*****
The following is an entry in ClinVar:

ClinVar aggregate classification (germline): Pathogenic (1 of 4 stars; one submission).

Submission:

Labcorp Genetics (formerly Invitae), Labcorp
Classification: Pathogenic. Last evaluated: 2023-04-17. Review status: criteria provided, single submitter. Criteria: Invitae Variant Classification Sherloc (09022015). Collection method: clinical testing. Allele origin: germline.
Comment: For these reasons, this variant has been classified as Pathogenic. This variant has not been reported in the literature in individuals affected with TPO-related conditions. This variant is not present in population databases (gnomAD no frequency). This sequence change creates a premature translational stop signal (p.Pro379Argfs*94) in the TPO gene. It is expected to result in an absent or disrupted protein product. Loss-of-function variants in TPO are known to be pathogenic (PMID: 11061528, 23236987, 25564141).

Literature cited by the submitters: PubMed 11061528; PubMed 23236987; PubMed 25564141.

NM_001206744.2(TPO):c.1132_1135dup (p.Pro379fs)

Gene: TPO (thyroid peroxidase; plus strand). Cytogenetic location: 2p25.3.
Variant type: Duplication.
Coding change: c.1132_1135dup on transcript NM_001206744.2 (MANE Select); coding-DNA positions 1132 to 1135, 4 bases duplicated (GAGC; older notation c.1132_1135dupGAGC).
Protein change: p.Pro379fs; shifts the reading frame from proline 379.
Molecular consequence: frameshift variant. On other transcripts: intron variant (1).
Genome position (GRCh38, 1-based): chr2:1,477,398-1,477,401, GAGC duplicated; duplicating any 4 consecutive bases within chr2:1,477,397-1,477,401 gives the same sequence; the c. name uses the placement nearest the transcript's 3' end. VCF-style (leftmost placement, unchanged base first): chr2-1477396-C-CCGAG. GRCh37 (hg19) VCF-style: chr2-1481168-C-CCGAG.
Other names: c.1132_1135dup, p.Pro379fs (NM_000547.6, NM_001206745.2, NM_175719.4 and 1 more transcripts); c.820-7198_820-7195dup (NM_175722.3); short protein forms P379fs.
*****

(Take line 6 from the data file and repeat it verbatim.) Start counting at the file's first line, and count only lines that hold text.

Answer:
Comment: For these reasons, this variant has been classified as Pathogenic. This variant has not been reported in the literature in individuals affected with TPO-related conditions. This variant is not present in population databases (gnomAD no frequency). This sequence change creates a premature translational stop signal (p.Pro379Argfs*94) in the TPO gene. It is expected to result in an absent or disrupted protein product. Loss-of-function variants in TPO are known to be pathogenic (PMID: 11061528, 23236987, 25564141).